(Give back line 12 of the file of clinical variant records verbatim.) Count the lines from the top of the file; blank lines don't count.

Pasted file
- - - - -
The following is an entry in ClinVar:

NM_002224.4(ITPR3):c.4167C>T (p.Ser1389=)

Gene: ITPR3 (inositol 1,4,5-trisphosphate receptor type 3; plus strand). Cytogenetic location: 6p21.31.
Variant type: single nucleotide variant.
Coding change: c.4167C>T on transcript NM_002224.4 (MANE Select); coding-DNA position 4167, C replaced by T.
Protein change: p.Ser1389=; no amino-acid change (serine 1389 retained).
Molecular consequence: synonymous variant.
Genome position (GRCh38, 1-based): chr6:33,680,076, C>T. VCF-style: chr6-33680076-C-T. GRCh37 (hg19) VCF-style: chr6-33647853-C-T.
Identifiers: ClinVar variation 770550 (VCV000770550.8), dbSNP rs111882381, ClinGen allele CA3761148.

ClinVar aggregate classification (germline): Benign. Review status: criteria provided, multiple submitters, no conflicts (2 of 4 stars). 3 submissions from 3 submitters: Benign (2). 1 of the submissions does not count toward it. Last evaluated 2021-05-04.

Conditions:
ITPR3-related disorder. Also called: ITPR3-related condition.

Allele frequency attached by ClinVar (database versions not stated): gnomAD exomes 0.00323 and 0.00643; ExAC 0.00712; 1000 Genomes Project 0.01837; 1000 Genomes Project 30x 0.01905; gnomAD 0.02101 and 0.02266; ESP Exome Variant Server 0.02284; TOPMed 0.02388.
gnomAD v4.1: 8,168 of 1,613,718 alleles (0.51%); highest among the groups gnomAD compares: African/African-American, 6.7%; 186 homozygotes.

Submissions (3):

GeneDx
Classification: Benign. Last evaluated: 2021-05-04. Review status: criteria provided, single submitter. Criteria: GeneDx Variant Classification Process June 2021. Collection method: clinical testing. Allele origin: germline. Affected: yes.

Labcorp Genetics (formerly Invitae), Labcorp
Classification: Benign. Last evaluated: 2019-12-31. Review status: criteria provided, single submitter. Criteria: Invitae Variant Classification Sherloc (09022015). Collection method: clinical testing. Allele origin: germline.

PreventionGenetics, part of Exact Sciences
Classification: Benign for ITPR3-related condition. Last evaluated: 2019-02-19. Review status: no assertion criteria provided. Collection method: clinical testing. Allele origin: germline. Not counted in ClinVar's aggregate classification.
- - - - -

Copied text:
ITPR3-related disorder. Also called: ITPR3-related condition.